Trailblazing garage rock revivalist and former frontman of The White Stripes Jack White has been out of the public eye for the past few years, placing more of his focus on a new Dead Weather record and behind-thescenes collaborations with Beyoncé. In late March — four years since Blunderbuss, the White solo album which broke the record for most first-week vinyl sales since 1991 — White returned in late March with Boarding House Reach. The record easily pulls from the widest sonic palette of White’s career, taking inspiration from African percussion, adding wide doses of synthesizer modulations and even rapping on “Ice Station Zebra.” Somehow, the songs still fall comfortably under the “blues rock” umbrella. Leave it to Jack White to prove there’s plenty of room for experimentation in such a triedand-true genre. He plays Baxter Arena this month, and tickets range from $49-$79. Worth noting is the new “phone-free” policy White will employ on this tour to ensure a


April 2018

blow up would skew the truth. He signed to Def Jam Records in 2010 and was included in XXL Magazine’s “2011 Freshman Class,” which has spawned superstars like Kendrick Lamar, Mac Miller and Meek Mill. K.R.I.T. has showed promise since then, dropping well-received efforts in 2012’s Live from the Underground and 2014’s Cadillactica, which both displayed the grittiness and vivid storytelling of Southern hip-hop pioneers OutKast and UGK. K.R.I.T. just never had the breakout single or the growing underground following of his XXL classmates. He left Def Jam in 2016, citing as the main reason the creative restraints the label imposed on him.

Presented by the Nebraska State Council APRIL 24 for Social Studies, Dark Beyond Darkness5 isPMan Weitz Community Engagement Center event and discussion around the publication on the UNO campus exploring the Cuban Missile Crisis. As trained OPEN TO THE PUBLIC cognitive psychologists, both authors Jim Blightluck and Janet host this public is Lang notwillenough dialogue about the book being written as an “act of resistance.” They have written or co-written fourteen books on the history of U.S. recent foreign policy, seven on the Cuban missile crisis along with a short film. Take their readers to Cuba (the history) to experience the dread that is as applicable now as then (the warning), before suggesting a paradigm-shifting path to long-term action toward nuclear abolition (the catalyst). Luck is not enough.

Last year, K.R.I.T. made his triumphant return with 4eva Is a Mighty Long Time — an 84-minute double LP that’s perhaps his best album to date, and surely his most ambitious at 22 tracks. His “Heavy Is The Crown” tour stops in Omaha later this month with openers Cyhi the Prynce and Childish Major. Tickets are $20. ~Hear Nebraska

April 28 11am-2pm

Dia Del Nino (Children’s Day)

El Museo Latino, 4701 S 25th St Free Admission

Big K.R.I.T. Slowdown

If there were an award for the most slepton rapper, it might go to Atlanta’s Big K.R.I.T. But to say K.R.I.T. hasn’t had the resources to



Hot Shops Art Center

Spring Open House Hot Shops Art Center 1301 Nicholas Street

Bronze pouring, pottery throwing, pencil sketching, picture taking, iron forging, glass blowing, paint flowing, name it, the Hot Shops has it-ing. Their open house is the best time to see the art center in all its fiery glory, and it doesn’t cost a thing...unless you see something you just have to have. Most all of the over 80 artists that occupy and exhibit in the 54 studio space will be on-hand to answer questions and showoff their newest works. If you haven’t been to an Open House in awhile, give it a go, the art is ever changing with something different every time you visit. Their two art galleries will be hosting shows, and food vendors will be displaying their arts as well. The Open House is a family-friendly event and always entertaining, with demonstrations both days. It’s a free event that runs from Saturday, April 28th (12pm to 8pm), to Sunday, April 29th (12pm to 5pm). ~Reader Staff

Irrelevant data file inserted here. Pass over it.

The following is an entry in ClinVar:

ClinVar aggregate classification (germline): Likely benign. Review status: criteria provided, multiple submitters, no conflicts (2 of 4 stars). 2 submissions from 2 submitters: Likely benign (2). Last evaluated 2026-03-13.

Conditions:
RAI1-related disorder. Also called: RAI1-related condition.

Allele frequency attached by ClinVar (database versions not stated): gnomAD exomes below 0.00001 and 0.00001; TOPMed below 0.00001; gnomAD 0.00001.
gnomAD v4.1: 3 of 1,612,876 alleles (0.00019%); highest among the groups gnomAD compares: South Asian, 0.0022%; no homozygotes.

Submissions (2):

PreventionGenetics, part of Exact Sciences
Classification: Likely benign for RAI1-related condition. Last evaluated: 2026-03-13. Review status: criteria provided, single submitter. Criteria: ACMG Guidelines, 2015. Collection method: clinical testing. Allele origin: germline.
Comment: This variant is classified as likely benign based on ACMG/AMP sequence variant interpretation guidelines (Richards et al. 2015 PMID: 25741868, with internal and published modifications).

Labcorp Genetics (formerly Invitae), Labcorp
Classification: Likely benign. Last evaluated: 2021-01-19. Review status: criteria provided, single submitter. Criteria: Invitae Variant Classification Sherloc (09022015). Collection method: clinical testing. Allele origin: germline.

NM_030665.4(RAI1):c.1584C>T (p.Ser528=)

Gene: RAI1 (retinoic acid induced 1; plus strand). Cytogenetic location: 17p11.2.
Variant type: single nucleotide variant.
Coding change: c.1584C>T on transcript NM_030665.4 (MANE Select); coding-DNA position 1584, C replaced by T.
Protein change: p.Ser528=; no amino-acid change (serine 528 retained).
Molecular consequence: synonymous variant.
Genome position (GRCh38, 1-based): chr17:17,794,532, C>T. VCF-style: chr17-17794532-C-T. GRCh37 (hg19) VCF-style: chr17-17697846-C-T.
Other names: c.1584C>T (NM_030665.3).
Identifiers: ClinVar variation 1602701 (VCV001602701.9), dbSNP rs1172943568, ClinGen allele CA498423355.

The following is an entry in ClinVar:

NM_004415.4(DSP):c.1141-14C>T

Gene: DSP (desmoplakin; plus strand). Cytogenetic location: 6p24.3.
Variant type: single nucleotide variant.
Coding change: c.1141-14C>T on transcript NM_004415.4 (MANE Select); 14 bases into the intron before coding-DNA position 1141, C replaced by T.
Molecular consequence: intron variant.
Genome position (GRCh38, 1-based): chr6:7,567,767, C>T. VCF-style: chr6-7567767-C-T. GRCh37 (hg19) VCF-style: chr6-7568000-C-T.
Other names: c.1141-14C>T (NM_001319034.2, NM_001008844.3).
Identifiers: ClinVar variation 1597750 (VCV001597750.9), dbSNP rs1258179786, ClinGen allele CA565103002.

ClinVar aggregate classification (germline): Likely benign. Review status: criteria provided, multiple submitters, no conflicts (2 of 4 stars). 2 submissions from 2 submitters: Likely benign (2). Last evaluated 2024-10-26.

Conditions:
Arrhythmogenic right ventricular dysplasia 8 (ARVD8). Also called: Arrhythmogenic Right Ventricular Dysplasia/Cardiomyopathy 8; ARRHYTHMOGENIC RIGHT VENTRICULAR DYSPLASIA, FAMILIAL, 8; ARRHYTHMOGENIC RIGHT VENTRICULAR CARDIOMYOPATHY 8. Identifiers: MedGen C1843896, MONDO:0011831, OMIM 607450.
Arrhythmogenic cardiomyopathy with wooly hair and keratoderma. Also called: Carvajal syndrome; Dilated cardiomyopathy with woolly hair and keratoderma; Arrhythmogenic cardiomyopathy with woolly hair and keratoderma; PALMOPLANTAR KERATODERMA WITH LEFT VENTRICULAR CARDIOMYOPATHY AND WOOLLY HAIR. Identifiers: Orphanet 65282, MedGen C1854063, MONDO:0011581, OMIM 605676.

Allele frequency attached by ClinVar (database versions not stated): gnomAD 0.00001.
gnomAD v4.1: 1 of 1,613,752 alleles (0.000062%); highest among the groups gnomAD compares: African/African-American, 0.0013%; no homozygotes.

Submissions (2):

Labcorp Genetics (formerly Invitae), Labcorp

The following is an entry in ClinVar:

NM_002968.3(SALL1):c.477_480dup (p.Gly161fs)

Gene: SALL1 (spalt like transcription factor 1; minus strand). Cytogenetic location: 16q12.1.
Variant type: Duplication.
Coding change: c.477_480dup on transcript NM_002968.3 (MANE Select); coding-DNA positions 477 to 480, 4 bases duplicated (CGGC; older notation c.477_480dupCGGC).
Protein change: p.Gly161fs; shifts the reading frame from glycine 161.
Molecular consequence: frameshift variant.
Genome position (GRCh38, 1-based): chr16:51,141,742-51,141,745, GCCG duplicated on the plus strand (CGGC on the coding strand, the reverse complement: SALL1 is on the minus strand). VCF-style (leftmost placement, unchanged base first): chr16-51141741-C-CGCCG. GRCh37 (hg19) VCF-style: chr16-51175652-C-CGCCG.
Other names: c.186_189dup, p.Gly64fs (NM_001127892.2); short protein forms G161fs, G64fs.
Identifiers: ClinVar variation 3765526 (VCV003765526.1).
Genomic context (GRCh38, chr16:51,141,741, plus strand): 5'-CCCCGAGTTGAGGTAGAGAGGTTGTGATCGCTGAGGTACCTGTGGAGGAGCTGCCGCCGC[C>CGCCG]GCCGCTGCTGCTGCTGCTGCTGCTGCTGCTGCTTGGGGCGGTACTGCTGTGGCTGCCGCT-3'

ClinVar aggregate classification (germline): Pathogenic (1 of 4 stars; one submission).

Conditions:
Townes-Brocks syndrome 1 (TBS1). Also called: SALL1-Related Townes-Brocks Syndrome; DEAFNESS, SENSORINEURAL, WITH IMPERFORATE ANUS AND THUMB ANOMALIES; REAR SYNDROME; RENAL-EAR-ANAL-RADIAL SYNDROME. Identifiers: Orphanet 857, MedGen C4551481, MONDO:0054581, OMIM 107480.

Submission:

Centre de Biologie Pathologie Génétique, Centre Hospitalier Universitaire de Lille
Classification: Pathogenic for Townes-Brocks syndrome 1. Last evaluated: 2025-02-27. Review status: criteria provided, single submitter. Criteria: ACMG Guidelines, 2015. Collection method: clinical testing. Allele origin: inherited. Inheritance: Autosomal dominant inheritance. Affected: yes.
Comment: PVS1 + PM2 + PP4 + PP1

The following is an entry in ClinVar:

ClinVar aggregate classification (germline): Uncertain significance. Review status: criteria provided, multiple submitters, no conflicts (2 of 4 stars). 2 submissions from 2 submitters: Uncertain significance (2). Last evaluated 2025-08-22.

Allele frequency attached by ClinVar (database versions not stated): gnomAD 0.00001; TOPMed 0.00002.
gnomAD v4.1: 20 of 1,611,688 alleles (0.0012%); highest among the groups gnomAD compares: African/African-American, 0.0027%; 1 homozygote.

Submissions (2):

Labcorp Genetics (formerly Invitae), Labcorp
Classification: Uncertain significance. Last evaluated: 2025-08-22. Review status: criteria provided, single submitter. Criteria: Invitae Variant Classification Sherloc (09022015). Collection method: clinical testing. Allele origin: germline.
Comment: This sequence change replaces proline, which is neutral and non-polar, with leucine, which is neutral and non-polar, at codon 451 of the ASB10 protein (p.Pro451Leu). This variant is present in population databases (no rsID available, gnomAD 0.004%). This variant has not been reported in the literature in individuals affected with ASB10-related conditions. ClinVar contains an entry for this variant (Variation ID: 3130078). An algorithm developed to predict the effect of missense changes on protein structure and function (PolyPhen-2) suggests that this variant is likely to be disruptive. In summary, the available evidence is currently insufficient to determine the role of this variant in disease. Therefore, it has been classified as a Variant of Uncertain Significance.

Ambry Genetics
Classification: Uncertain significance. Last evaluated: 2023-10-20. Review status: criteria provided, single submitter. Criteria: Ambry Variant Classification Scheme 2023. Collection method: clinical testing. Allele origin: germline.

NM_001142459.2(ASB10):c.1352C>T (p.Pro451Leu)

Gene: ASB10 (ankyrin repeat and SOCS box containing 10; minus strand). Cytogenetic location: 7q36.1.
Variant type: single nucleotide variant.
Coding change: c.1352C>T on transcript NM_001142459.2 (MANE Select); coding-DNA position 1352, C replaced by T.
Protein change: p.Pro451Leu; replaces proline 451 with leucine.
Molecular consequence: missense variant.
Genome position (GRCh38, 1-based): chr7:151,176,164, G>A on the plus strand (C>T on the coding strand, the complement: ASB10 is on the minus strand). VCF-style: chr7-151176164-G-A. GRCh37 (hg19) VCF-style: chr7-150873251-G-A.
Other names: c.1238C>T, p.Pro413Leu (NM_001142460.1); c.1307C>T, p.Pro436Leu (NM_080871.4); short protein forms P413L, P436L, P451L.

Through May 13

Metamorphosis Lauritzen Gardens

~Staff Pick

April 26

April 28th & 29th

In America, we have Mother’s Day, Father’s Day and even Grandparent’s Day...but in Mexico, they also have a whole day just to honor Children! Come celebrate in historic South Omaha at El Museo Latino on April 28th. Free to the public, there will be family fun galore; Music, Dance, Balloon, Book, games, and of course...Prizes! ~Staff Pick

Artists Ganz, Robson make 3D marine magic out of plastic pollution To say that our shores are awash in plastics is an understatement. In fact, oceans, lakes and waterways are choking with the stuff—bags, bottles, straws, you name it. And it probably comes as no surprise to learn that it’s not particularly a good thing


for marine life, which is one of the points made vividly but artistically in the current exhibition Metamorphosis: Works by Sayaka Ganz and Aurora Robson at Lauritzen Gardens.


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These two artists have been making sculptures independently that use pieces of our waste stream and repurpose them into creatures from both land and sea, real and imaginary. Magical might be the best way to describe their colorful and spirited transformations of kitchen utensils, toys, coat hangers, bottle caps and even highway safety barrels into soaring dolphins, dangling jellyfish and a rainbow arch of reef life. Eighteen sculptures are located in the main display hall as well as in conservatory spaces. They invite close-up discovery of the ways that something representational may be constructed from ordinary yet disparate components. They also encourage a more critical view of our casual approach to plastics as the fabric of our lives. Metamorphosis: Works by Sayaka Ganz and Aurora Robson continues at Lauritzen Gardens through May 13. Located at 100 Bancroft Street, the venue is open daily from 9am to 5pm. There is an admission fee for non-members. ~Janet L. Farber